Monday, 28 October 2013

Facebook and its (violent) image problem

Scumbag Facebook Picture
 
Last week Facebook relaxed their temporary ban on graphic images of violence on their site in quite some style - by allowing a video of a woman being beheaded by a masked man.

To quote:
As part of our effort to combat the glorification of violence on Facebook, we are strengthening the enforcement of our policies.

First, when we review content that is reported to us, we will take a more holistic look at the context surrounding a violent image or video, and will remove content that celebrates violence.

Second, we will consider whether the person posting the content is sharing it responsibly, such as accompanying the video or image with a warning and sharing it with an age-appropriate audience.

In doing so, they re-sparked a debate that has been raging across the site for months. The positioning of Facebook as our self-appointed guide in the moral maze of life.
You see - I wouldn’t have a problem with this if they were consistent. The problem is that essentially, they’re doing such a cack-handed job of it.

Firstly - if you are looking to combat the glorification of violence, pornography and other on Facebook, taking an approach of zero-tolerance against most forms of nudity, however mild, needs to be reigned in. My nipple isn’t that offensive. The nipple of a woman feeding her child isn’t offensive. So why is there some kind of nipple-detection system on Facebook which monitors the sharing of these types of images?

As a rule of thumb, I’d rather not see any nipples on Facebook - but the decision to censor these images, yet look to take a more ‘holistic’ view on the circumstances around a beheading video being shared - just makes them look like they have slightly-askew policies - like one of those single-issue nutters you see on telly that want the Isle of Wight to become a principality. As long as there are no nipples, Facebook’s cool with pretty much anything. I’m not.

Secondly, breast-feeding isn’t wrong. And neither are nipples. But beheading somebody is.

We generally accept that murder is A Very Bad Thing.

We also accept that rape and abuse are uniformly Very Bad Things. Genital mutilation? Self-harm? Pro-anorexic content? I don’t need to see it to know that I think it’s wrong. What sort of moron would?

This is not about television, music, video games or movies. This is the real world. This is not a moral panic caused by Linda Lovelace, The Sex Pistols or Quentin Tarantino. This is a real, terrified person being beheaded on camera. And it’s fucking horrible. What sort of misery-tourist would want to watch that?

It’s a complex and nuanced argument - I accept that. These are just my thoughts, and as always, I could just be stood here pissing into the wind of indifference.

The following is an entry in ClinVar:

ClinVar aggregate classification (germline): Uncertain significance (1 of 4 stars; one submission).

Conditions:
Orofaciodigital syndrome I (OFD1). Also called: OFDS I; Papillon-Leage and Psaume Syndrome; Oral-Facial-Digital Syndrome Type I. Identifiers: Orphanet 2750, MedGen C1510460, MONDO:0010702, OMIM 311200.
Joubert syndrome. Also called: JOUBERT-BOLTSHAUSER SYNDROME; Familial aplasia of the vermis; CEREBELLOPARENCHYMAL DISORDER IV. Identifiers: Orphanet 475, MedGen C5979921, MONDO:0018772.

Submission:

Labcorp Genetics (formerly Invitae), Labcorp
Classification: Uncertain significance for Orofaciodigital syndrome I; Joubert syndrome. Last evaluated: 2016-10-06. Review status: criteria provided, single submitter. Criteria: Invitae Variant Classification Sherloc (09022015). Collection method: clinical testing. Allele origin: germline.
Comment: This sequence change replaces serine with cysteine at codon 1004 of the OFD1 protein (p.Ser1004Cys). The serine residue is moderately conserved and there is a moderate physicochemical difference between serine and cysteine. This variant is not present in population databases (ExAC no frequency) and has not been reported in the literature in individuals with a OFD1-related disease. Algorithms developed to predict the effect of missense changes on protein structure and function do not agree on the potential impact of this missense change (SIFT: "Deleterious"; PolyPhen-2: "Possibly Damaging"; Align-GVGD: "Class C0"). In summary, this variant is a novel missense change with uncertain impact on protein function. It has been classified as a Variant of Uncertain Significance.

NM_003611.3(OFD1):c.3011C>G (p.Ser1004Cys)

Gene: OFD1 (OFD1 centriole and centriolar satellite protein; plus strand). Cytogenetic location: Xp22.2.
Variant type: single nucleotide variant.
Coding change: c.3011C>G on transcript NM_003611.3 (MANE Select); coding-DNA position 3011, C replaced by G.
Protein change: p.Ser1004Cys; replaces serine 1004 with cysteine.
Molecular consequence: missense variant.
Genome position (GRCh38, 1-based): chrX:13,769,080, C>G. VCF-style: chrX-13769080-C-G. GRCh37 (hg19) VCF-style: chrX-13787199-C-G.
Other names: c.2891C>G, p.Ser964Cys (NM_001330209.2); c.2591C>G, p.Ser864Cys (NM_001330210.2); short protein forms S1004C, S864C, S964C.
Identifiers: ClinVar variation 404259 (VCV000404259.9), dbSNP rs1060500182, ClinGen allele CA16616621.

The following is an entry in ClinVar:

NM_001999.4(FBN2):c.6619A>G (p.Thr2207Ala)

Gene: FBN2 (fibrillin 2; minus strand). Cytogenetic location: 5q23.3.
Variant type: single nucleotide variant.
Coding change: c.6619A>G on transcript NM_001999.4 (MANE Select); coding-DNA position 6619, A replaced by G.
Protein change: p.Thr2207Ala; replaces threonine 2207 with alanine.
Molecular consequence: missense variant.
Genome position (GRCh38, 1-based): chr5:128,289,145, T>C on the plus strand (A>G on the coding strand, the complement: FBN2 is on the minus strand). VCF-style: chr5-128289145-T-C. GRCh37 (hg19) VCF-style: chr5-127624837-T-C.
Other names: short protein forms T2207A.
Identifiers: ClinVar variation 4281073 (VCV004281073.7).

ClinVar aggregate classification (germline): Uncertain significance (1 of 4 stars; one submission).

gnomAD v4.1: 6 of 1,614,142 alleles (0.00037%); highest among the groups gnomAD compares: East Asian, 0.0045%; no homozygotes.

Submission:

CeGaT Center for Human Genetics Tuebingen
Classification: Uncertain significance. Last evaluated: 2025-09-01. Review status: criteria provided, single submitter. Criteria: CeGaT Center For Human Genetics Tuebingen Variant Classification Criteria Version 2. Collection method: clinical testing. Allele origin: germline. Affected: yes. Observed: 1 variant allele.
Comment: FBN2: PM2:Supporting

It’s a topic that we’ll probably be discussing until our alien overlords show up. But one thing I don’t buy is that Facebook can be an effective moral arbiter.

By now adding a warning to the videos
, they're essentially saying that they're happy for eyeballs to remain on the violent real (not imaginary, not fictional) images they're hosting, without having to claim responsibility for their platform, or what people upload. And that's a massive dick move.

Hey Facebook Y U No Remove Violent Images

Tuesday, 15 October 2013

On taking a break

Hello again.

Apologies for the unexpected break in blogging - I would like to reassure you that I haven't been sucked into the web, Lawnmower Man style. Not that I would have expected you to notice - I'm a blogger, not your mum.

Picture of Lawnmower Man

The fact is, I've been, and still am, incredibly busy working on an exciting new challenge here in London for TES Connect - and I'm loving every minute of it. I also managed to get away on holiday for a couple of weeks with Ana and our mates too, which was fun, even though we hit a pig in rural France. It's a long story, but fortunately we can all laugh about it now - even the pig.

Working in social media can be an immense challenge at times, but I never forget how lucky I am to be working in a field that allows me to talk to different people all over the world on a daily basis.

I've encountered a fair few challenges, but I'm really lucky to be working with some marvellous people at the moment, and long may it continue.

It's very early days, but we've been trying to balance the serious journalism (not from me) with little bits of mucking about using social media (from me), like this article, The 10 best maths jokes ever, as nominated by teachers and Twitter

I'm back now though, and I'll be posting once a week.

Until my next post, here are some bullshit tech quotes I found to keep you occupied:

Milward Brown Marketing

Milward Brown Paywall


So there you have it - even though I've taken a break, the bullshitters have still been beavering away. Reassuring, isn't it?